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Invoking the Muse

By Neal Whitman, Poetry Prof

As I got to work on what to profess this month, I invoked the muses who sprung from a slash made in a sacred spring by the winged horse, Pegasus –– these muses are goddesses who rule over the arts and we poets are lucky: we get three. One for epic poetry, one for love poetry, and one for sacred poetry. The sacred poetry muse, Polyhymnia answered! First, she pointed me to a poem by Fanny Howe in the January issue of Poetry, the magazine of the Poetry Foundation, “Three Persons.” There I was struck by these lines:

I could see the genius
of institutional religion.
Examine your conscience,
Confession in darkness
and take away a task.

In 2009, Fanny Howe won the Poetry Foundation’s Pegasus Award. The announcement said, “Fanny Howe is a religious writer whose work makes you more alert and alive to the earth.” “Hmmm,” I thought (dare I say, mused?), “could poetry be a part of your religion? Could it make you more alert and alive? Could poetry help you find spiritual truth in your daily life, regardless, of whether institutional religion is or is not part of your life?”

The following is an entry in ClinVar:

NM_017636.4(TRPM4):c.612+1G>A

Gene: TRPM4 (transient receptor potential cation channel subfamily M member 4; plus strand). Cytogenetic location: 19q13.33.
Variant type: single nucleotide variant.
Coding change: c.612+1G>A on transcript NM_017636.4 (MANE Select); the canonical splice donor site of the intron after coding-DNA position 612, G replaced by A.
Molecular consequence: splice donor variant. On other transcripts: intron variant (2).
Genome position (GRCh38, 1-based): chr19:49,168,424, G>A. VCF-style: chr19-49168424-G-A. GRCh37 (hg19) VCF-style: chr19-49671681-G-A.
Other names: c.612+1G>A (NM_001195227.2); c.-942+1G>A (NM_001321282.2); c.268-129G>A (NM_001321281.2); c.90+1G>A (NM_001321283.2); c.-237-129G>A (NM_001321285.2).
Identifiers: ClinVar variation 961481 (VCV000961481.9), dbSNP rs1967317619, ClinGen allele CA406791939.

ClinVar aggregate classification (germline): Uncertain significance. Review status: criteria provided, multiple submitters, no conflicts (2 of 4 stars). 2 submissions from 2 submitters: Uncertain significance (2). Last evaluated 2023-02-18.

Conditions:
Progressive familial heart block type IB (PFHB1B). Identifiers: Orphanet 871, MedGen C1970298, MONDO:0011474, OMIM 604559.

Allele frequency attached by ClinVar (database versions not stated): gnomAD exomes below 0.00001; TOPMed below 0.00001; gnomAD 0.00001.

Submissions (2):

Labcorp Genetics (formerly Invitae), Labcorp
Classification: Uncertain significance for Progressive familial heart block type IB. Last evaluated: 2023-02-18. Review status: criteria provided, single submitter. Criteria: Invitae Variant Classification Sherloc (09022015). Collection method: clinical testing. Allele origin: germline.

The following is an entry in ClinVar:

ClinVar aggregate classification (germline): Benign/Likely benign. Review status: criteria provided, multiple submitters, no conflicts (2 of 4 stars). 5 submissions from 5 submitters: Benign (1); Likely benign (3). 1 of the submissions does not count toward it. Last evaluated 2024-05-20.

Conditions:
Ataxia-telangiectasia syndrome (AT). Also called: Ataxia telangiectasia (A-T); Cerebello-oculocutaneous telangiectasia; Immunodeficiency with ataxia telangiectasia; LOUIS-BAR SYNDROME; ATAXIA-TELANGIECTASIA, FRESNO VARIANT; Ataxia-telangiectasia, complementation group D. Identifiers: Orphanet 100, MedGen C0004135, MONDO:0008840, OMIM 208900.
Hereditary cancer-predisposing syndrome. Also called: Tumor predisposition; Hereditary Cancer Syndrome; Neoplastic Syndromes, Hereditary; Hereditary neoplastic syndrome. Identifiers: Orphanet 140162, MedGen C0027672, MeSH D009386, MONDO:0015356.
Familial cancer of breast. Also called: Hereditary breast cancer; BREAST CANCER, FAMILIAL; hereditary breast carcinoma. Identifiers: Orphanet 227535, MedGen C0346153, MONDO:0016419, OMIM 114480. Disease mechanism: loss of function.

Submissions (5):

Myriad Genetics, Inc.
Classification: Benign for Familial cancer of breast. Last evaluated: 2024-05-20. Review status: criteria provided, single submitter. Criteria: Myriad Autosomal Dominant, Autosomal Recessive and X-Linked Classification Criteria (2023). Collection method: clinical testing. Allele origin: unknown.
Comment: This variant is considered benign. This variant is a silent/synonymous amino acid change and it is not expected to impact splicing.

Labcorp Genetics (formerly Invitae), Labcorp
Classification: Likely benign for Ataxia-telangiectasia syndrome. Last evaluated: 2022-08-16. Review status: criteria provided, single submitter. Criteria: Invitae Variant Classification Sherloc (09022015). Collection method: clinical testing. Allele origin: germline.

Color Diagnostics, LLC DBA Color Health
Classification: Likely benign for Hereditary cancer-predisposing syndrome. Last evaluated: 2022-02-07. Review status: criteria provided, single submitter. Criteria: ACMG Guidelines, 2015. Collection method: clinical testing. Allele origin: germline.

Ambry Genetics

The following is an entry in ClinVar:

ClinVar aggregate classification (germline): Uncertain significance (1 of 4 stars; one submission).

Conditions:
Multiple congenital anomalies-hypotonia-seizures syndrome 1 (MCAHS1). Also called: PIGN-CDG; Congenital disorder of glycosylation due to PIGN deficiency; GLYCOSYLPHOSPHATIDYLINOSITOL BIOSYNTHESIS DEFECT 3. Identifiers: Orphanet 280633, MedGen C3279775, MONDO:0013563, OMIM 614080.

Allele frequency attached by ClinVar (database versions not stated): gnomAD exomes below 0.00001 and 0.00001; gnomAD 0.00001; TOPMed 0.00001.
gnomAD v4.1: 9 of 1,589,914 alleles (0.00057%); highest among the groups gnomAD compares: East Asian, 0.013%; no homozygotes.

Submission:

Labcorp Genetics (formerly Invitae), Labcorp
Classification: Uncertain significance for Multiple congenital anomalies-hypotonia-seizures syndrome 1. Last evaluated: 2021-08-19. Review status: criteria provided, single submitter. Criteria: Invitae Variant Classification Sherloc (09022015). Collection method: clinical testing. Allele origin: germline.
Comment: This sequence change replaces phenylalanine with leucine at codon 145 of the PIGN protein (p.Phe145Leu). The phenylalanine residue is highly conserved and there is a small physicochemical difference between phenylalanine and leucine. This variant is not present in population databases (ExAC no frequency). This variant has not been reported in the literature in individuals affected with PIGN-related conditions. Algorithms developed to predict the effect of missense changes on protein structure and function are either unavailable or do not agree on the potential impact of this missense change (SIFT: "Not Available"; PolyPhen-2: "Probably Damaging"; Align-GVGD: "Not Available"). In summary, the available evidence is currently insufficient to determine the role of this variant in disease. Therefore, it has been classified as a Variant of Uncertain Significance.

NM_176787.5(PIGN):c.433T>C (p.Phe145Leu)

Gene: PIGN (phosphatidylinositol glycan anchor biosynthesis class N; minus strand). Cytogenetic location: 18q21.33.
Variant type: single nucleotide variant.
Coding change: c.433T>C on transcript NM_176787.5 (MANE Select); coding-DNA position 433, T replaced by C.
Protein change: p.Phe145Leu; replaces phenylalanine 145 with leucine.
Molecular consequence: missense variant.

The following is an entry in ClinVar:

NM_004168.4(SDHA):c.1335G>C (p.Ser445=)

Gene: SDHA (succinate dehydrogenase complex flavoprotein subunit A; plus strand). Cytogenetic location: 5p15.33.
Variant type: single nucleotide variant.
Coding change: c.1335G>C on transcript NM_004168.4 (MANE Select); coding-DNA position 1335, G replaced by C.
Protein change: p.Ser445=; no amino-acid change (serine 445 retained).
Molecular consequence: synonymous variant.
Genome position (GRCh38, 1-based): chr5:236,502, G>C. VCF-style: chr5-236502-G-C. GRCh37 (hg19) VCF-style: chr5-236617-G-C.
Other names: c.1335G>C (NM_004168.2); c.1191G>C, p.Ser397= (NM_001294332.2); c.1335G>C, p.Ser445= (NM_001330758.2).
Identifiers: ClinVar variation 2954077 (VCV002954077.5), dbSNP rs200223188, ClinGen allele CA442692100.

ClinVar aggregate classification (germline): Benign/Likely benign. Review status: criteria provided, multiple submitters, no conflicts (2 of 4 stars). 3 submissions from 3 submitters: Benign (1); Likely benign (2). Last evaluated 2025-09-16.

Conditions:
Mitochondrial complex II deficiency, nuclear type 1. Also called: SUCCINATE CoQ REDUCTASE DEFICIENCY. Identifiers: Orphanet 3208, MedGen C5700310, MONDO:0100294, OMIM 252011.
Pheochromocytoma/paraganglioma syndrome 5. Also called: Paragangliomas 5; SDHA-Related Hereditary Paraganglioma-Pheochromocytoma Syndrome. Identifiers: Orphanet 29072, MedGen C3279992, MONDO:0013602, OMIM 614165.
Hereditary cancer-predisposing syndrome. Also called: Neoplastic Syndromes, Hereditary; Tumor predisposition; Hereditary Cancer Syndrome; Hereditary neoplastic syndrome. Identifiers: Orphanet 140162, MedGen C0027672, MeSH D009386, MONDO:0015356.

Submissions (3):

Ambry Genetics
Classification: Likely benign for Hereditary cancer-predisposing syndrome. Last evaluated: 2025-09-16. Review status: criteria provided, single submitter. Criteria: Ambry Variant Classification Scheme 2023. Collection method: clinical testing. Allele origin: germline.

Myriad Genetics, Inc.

As I think about poetry, in general, and sacred poetry, in particular, I wonder if it can offer sacred space wherever we take a breath to read poetry – in silence or spoken. Let me share one space, sacred to me: Tor House in Carmel. This is the stone house poet Robinson and Una Jeffers built overlooking Carmel Bay in 1919. On December 28, I gave my last tour– you see, after 7 years of giving tours two Fridays a month, I am taking a sabbatical as a tour docent. [I am not taking full retirement from Tor House – they have asked me to train new tour docents.]

For the past 7 years, I made it a habit to arrive there early on my tour days. Why? Ralph Waldo Emerson wrote in Self Reliance, “I like the silent church before the service begins.” Well, when I arrived at Tor House, I would stand in the driveway, take a deep breath, and in a low voice recite my own little poem:

Unlock the iron gate
Una’s garden is mine alone
until guests arrive

Now, I invite you to unlock your iron gate.

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